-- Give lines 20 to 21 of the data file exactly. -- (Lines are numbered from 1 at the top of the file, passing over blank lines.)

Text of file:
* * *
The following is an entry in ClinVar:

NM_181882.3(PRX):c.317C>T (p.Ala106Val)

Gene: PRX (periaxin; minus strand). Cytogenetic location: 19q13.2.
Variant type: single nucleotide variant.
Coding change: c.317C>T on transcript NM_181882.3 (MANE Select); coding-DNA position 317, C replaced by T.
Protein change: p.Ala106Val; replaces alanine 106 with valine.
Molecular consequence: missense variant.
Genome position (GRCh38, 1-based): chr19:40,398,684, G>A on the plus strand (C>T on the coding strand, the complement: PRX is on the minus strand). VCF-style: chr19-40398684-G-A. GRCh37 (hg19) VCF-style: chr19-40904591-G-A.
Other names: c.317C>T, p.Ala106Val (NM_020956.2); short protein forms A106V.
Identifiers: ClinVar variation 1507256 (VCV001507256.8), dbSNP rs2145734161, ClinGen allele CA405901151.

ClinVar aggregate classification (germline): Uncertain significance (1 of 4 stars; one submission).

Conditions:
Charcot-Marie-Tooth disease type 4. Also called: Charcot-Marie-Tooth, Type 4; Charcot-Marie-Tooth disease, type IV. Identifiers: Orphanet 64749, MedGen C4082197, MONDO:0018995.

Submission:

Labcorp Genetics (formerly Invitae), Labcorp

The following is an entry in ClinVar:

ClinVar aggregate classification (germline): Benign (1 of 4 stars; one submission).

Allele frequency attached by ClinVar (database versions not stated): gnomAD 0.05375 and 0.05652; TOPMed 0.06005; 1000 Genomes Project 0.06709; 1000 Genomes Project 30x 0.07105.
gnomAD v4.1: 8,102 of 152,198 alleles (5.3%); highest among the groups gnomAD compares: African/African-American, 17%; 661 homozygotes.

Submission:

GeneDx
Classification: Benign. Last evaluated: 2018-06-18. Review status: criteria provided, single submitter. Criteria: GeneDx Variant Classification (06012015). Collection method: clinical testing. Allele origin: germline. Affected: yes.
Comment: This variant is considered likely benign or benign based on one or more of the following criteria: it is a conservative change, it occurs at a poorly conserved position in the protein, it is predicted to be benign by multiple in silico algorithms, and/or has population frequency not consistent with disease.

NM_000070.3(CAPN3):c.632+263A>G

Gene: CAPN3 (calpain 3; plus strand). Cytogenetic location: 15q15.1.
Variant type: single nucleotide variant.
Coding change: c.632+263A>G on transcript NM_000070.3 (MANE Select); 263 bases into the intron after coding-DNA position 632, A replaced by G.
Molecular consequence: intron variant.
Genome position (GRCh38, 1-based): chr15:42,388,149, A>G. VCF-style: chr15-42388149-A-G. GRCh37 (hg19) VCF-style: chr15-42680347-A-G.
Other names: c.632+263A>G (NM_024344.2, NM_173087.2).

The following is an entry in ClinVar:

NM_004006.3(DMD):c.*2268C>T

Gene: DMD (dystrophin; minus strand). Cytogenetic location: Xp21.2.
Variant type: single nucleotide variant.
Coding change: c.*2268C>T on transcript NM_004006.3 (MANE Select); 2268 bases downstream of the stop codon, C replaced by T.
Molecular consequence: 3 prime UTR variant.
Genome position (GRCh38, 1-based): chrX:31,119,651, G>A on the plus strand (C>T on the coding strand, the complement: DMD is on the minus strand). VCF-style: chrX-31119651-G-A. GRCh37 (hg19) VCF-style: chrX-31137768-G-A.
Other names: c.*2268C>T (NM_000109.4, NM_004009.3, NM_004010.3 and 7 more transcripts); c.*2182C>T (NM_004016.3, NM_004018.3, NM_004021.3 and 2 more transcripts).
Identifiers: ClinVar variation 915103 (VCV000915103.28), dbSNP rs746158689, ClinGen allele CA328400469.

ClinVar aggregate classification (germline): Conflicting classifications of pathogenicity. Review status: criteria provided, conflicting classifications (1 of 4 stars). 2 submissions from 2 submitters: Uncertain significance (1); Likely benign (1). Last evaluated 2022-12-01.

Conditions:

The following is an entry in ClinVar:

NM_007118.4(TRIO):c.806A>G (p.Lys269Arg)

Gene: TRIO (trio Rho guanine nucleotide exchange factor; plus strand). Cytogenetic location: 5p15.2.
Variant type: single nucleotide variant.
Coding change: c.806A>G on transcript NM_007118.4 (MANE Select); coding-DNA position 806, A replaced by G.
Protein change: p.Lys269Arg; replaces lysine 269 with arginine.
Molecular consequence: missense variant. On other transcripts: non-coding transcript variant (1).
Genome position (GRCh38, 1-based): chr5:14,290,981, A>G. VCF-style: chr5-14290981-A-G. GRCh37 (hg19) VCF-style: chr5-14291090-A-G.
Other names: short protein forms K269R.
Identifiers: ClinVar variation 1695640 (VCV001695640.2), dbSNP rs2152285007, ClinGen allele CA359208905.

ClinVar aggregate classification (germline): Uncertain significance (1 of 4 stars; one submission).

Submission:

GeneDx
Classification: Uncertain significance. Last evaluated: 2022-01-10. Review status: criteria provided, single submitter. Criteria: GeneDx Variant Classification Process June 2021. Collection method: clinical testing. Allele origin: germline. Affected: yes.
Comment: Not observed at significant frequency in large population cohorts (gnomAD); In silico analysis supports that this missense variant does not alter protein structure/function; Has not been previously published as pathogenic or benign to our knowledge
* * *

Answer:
Submission:

GeneDx